It can be easy to get the wrong idea about other countries, and it's not uncommon for people to carry misconceptions around with them for years. Like the student of mine who asked me if they had McDonald's in America -- she'd eaten Makudonarudo all her life and had assumed it was a Japanese chain. Or an exchange student friend of mine who was sure that HBO was some kind of euphemism for "H-video." Japan is famous for its love hotels, places where couples can spend some quality time together, important in this privacy-challenged country where people in their 20s often live with with their parents, and sometimes their grandparents. Before the current word had been coined, these establishments were referred to as "motels" (mo-teru), with the result being that many Japanese think that America is littered with love hotels along every freeway. We can get the wrong idea about Japan and the Japanese, too. When I arrived here, I was sure all vehicles would be unbelievably small, yet there are plenty of large cars on the road, and I even see imported Cadillacs quite often. I expected Japan to be so expensive I'd have to sell my retinas if I wanted to eat a steak, yet I can gorge myself on Indian food for far less than what it would cost me to eat at the Star of India restaurant in San Diego. Whenever there's an earthquake that makes the international news I know I'll get emails from family members asking if I'm okay, as if Japan were such a tiny country that every quake could be felt. In reality, Japan's about the size of California but spread out so that it would reach from New York to Dallas, so most quakes are too far away to be felt. Oh, and and teriyaki sauce? The Japanese almost never eat it.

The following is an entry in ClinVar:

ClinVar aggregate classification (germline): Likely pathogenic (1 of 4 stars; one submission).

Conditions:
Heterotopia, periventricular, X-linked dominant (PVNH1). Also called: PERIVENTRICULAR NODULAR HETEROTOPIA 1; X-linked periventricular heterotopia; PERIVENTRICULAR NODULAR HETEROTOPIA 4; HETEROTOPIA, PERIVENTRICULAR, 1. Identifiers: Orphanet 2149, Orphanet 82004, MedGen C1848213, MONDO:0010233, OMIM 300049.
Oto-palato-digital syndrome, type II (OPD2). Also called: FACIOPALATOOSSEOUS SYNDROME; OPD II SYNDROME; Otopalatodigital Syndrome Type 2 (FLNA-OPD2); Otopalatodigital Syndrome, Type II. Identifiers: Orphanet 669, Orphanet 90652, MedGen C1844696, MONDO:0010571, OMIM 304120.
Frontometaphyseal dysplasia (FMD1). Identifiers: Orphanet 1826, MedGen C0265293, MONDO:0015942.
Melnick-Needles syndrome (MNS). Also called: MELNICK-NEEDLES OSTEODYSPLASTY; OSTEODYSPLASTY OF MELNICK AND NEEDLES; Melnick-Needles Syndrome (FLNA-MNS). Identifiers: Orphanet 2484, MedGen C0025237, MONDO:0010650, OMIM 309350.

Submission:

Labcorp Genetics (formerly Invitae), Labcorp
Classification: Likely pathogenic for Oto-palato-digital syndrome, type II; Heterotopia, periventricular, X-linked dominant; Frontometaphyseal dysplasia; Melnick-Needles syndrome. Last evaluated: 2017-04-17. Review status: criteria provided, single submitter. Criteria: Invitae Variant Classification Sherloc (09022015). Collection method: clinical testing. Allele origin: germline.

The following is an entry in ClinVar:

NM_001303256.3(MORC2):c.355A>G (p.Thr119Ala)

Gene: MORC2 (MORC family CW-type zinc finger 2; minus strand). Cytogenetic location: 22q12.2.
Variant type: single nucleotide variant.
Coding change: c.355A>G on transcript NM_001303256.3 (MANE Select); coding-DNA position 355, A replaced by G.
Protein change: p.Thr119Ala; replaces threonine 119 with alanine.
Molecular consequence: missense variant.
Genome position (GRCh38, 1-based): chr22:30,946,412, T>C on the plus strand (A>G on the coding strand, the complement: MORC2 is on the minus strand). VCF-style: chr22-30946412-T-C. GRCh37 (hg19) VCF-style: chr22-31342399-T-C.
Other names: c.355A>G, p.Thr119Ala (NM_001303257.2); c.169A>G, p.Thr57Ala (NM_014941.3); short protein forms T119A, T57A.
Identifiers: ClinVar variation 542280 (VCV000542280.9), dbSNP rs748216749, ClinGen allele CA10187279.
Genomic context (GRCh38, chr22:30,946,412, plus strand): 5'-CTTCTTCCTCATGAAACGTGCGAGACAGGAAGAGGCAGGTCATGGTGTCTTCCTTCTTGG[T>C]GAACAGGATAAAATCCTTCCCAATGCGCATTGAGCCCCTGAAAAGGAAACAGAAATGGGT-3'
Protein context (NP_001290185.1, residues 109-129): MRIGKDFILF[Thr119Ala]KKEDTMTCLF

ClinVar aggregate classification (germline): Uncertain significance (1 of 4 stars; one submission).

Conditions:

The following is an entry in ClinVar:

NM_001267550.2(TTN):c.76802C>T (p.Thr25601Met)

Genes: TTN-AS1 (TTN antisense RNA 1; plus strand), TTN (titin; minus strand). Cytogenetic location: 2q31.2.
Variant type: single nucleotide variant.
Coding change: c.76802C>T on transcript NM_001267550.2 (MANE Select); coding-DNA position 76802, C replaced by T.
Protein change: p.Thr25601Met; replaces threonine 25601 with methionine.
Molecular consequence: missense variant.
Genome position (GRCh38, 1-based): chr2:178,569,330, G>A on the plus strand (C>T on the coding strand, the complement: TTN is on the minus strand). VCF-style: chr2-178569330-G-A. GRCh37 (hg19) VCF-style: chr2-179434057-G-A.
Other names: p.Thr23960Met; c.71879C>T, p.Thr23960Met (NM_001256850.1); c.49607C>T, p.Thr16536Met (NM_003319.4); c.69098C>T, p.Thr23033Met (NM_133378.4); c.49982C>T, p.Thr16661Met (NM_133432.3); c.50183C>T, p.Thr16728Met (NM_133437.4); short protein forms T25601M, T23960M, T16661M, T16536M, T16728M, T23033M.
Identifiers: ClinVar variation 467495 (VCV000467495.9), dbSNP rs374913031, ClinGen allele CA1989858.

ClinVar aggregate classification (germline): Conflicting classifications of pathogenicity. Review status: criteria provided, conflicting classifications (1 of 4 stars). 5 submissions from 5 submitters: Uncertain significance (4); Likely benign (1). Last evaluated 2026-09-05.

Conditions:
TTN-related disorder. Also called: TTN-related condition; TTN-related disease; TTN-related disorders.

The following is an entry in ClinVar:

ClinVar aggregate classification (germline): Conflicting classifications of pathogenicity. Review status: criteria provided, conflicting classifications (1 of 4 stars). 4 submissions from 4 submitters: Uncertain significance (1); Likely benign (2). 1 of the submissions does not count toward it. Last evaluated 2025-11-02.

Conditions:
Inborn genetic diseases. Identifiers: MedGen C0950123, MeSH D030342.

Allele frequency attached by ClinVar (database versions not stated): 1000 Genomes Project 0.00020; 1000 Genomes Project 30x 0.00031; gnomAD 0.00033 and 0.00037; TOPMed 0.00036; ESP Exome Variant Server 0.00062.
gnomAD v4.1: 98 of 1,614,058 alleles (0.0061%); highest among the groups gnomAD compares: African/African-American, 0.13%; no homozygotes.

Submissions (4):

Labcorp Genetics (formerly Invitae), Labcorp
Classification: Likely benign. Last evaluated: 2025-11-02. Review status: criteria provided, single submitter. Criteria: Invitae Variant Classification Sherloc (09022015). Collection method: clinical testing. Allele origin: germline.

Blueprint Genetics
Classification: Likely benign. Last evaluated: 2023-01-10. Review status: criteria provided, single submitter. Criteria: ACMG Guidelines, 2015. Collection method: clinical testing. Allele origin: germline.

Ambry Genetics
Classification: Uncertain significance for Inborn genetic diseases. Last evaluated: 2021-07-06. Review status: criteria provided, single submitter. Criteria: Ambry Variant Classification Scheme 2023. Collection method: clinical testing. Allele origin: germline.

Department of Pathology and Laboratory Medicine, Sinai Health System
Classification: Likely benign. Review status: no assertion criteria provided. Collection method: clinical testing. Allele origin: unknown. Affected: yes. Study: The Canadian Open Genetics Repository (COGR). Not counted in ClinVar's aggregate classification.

Do they have Makudonarudo in America?